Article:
In My Dreams
February 13, 2015 § 2 Comments
I’ve been sick now for almost seven weeks, two nasty viruses separated by a ruptured appendix necessitating surgery and several days in the hospital. Now depression comes, drawing from all the things that generally make me unhappy (difficulties with writing, sex, money, age) but especially this weakness, this inability to do anything to counter the narrative of disability.
Except for my dreams. They have been my safety net: complex, marvelous, not all good but rich and variegated as a shelf of world’s greatest fiction, the well-thumbed paperbacks of Bellow, Marquez, Dickens. I don’t mean I have had dreams like books by those authors—the first to come to mind—not at all really. My dreams have been decidedly realist, American and female, yet blessedly not me, even when known villains from my life make an appearance. The romances, the adventures, the conversations: none of it has the drag of my neuroses and preconceptions, my obsessive and boring attempt to tell the same story over again because I can never find the place where it bursts into magic, purifies with fire, and announces my transfiguration.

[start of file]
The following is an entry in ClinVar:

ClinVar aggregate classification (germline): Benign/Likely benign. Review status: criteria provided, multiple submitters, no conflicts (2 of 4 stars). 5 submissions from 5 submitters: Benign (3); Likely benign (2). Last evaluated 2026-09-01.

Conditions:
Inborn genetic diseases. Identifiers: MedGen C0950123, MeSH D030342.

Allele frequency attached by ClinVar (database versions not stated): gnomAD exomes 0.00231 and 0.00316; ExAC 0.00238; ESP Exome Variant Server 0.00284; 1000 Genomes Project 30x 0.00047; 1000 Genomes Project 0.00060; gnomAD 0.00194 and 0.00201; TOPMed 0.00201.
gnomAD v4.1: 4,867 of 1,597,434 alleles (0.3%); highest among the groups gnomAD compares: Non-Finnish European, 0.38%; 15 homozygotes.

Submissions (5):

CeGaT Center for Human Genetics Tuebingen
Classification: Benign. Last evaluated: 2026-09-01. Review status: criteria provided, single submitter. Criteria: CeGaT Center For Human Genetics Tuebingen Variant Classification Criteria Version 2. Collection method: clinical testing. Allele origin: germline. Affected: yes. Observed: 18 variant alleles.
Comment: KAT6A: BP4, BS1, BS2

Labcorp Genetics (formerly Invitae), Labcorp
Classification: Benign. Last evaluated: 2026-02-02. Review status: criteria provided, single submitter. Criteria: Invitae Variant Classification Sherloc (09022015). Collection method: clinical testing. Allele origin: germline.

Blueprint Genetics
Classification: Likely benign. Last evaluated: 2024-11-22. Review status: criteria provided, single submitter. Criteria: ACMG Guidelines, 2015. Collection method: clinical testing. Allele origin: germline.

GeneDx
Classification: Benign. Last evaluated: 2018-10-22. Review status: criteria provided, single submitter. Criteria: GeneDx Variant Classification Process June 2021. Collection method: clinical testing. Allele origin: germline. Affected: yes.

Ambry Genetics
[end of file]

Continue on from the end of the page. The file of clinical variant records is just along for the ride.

In my dreams, the magic is there, fully functioning and insouciant. It creates and sustains without effort; it has the hard brightness of a young genius giving a cocktail party in her Oxford rooms (cleaned by elderly, nameless people). She is someone from whom the veins of madness have been painstakingly removed, leaving more room for air and light.
I have been happy in my dreams and aware of it. I have opened doors in my chest for the books to come out, and they emerged arm in arm like English speaking animals, Noah’s ark elites. I have attended a Cathedral fair that was like a donor’s opening at the Metropolitan Museum, if the Metropolitan was also a consortium of linked living castles in France.
My dreams are my refuge from a same-same dirty and too-small apartment, the foul sweetness of take out food, clients’ questions about when the work will be done—the work that is not my work, that will pay bills I didn’t budget for this year, leaving the debt intact—from the stinky kitty litter, buckets of used Kleenex, rust-stained bathtub, Facebook chatter (my new book! My kid! The republicans! More snow! Three dead…) and husband’s relentless guitar practice—my dreams have a thousand pages, no copy writing errors, I can flirt and sing, and all the characters make sense.
Come inside, they whisper. There’s plenty of room. Be like Fitzroy and Mouchette—sleep eighteen hours. The real world is a heartbreak machine.
So I write this, doing my best to dream awake.